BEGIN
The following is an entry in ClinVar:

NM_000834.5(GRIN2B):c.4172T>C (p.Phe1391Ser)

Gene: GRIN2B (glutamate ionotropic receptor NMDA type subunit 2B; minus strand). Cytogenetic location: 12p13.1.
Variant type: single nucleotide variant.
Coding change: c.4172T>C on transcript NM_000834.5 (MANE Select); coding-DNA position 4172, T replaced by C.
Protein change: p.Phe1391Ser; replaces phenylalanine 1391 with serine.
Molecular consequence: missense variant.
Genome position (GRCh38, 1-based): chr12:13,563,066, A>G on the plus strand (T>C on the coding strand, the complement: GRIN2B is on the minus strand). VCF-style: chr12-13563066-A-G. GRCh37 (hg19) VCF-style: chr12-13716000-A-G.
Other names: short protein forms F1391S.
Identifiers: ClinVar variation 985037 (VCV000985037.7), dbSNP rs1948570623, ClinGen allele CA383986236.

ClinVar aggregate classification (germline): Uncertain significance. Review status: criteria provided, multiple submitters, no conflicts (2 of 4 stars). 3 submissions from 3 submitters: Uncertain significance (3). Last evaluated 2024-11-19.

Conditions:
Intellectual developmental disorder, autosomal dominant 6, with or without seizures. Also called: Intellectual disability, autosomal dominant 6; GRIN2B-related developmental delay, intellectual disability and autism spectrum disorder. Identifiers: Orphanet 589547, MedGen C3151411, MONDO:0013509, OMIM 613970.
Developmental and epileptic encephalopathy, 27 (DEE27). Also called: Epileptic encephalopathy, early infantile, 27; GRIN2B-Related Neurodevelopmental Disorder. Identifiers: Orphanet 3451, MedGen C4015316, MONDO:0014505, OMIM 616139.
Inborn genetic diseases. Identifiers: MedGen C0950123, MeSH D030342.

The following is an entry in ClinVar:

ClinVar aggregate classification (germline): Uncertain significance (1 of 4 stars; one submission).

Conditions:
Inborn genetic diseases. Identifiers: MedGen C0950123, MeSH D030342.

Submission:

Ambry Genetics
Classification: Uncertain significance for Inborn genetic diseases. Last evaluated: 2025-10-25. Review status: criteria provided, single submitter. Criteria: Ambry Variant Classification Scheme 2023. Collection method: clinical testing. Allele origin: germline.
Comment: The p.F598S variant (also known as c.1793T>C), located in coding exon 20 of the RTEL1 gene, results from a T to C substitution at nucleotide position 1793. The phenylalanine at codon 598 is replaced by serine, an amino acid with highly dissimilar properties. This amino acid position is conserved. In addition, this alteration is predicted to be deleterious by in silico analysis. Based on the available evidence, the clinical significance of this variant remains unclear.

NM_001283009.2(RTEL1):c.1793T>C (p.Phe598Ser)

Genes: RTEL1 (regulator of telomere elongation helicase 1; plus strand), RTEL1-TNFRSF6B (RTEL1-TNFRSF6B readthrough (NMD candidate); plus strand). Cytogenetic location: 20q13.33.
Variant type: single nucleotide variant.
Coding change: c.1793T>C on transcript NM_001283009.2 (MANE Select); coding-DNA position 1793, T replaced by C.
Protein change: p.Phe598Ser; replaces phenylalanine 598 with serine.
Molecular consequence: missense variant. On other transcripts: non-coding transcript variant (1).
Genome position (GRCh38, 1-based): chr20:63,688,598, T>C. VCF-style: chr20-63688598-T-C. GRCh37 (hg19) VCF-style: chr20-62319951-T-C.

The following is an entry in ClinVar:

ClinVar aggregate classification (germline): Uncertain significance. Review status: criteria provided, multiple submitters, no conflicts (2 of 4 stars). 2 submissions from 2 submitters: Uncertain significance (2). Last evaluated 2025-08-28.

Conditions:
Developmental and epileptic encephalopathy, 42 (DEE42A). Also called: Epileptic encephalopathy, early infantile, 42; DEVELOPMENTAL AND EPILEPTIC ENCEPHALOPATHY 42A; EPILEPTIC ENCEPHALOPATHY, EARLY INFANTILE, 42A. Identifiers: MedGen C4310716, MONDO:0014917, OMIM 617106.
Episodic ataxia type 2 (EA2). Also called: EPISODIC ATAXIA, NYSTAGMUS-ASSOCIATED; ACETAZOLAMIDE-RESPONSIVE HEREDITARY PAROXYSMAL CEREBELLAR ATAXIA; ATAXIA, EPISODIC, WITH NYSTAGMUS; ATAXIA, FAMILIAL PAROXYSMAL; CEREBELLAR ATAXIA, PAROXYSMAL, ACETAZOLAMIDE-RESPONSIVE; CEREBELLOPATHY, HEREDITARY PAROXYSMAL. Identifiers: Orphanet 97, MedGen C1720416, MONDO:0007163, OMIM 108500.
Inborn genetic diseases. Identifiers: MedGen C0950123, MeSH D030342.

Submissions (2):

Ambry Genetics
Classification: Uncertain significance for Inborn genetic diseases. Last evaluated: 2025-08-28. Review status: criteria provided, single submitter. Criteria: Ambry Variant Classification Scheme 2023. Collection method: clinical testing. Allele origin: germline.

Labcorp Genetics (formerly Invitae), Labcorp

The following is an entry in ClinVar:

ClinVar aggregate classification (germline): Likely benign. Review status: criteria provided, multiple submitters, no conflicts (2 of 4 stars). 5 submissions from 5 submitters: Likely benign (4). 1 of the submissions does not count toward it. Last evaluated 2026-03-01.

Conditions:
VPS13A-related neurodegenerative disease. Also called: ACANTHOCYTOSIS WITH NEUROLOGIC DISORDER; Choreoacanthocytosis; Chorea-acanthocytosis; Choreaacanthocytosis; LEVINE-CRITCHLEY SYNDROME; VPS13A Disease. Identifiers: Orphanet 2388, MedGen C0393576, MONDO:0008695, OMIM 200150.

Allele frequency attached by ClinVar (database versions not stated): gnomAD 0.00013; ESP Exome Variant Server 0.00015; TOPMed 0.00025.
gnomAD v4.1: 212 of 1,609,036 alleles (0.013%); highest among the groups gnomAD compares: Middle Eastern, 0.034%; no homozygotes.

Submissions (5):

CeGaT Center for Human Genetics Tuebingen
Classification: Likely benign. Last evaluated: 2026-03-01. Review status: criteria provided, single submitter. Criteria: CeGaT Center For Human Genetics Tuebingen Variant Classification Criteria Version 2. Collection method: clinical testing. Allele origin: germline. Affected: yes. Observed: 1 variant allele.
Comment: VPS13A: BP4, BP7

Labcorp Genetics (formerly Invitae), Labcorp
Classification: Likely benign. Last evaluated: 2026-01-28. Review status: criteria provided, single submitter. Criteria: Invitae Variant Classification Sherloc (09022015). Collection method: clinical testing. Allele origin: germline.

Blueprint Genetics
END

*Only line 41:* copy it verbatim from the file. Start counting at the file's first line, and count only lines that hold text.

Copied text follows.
The following is an entry in ClinVar: